Each party – a tapped-out developer, undersecured lender, or unpaid contractor or consultant – has a stake in the project. Each party can protect its stake by cooperating with the others to maximize the property’s value and minimize dispute costs.

To achieve the best outcome possible:

Determine the total value actually at risk

The typical project under review in this situation is unfinished, late and will require more money to finish than anybody expected to contribute. Given those factors, the parties need to realistically determine the value of the unfinished versus the finished project.

Whether or not the projected finished value is equal to the original pro forma appraisal isn’t the issue - the critical consideration is what its completion will contribute to the value.

Analyze options

The lender may face the burden of injecting more funds into the project than its authorized loan-to-value ratios. The owner or developer may have to liquidate other assets. Contractors may have to discount work or extend payment terms.

These analyses must consider the cost of further delay and litigation. The parties’ contractual rights to recover delay costs, attorney fees, appraisal costs and other expenses may not outweigh the cost of losing tenants or buyers because the project did not make it to market.

Parties must determine their bottom-line position

Each party may find itself unable to participate in a solution on a true pro rata or proportional basis. The owner or developer may have no other assets to liquidate or contribute. The contractor may face unpaid tax claims or other liens that threaten its ability to remain in operation.

But within the range of financial contributions that each party can accommodate, a workable solution can often be found.

How it might work: a recent case history

The project in question was 90 percent complete but the expected cost to finish would substantially exceed the original budgets. The owner’s resources were depleted, credit limits were maxed out and the contractor was owed a substantial sum.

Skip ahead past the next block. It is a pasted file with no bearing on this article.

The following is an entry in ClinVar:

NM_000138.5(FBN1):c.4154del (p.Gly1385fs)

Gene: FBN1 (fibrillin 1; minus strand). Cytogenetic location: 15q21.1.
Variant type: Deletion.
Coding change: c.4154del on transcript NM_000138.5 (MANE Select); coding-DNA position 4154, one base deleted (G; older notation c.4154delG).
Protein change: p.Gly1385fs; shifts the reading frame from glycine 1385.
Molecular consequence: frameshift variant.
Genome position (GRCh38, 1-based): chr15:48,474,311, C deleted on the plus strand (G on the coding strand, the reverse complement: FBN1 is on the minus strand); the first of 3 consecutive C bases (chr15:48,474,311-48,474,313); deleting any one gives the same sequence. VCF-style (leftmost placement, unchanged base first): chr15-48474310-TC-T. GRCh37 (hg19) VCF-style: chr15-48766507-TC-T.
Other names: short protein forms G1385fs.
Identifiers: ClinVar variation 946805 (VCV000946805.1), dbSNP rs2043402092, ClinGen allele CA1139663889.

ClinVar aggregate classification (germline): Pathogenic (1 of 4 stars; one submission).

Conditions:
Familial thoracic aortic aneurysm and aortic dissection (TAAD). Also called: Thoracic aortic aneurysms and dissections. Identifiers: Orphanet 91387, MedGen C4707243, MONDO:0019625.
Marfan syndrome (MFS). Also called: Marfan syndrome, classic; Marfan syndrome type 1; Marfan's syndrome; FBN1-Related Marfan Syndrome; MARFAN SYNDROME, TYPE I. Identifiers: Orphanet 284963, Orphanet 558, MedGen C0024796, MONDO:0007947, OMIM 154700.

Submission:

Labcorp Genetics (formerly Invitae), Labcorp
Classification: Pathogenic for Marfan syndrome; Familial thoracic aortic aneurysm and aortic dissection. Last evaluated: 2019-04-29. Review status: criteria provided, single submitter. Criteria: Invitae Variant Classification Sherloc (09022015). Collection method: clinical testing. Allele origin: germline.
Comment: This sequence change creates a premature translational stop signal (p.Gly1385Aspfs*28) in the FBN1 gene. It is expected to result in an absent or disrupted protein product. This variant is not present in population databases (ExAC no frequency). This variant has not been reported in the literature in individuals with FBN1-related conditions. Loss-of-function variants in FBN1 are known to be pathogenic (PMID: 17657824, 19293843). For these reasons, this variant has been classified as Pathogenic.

The lender suspended funding, work stopped and the contractor filed its lien. But the contractor chose not to immediately exercise its right to terminate the contract and foreclose its lien, leaving room for all parties to maneuver.

After multiparty discussions, a contract change order ultimately led to completion. The contractor received more than 90 percent of its lien claim but agreed to an absolute maximum fixed cost to finish the work. The lender agreed to fund the final work, given the limit and received an additional supplemental guarantee for payment from the investors and the owner.

A short-term completion schedule was agreed to by all parties. Every party gave up something, but no party was forced to bear the total burden or expense of the problem. Finishing is obviously the ultimate goal of any construction project and should remain the goal even when problems develop.

 

Douglas P. Cushing is a member of Jordan Schrader Ramis’s business practice group. He can be reached at This email address is being protected from spambots. You need JavaScript enabled to view it. . John H. Baker, AIA, LEED AP, is a member of Jordan Schrader Ramis’s Dirt Law practice group. He can be reached at This email address is being protected from spambots. You need JavaScript enabled to view it. .

Opinion

Focus Column

Innovating innovation

Innovating innovation

If you want to attract innovation, you need to be innovative. The Clark County Economic Development plan, which guides t...

You can thrive without reinventing the wheel

You can thrive without reinventing the wheel

Every day the media bombards us with headlines of doomsday for American manufacturers. We read how competition is stiff,...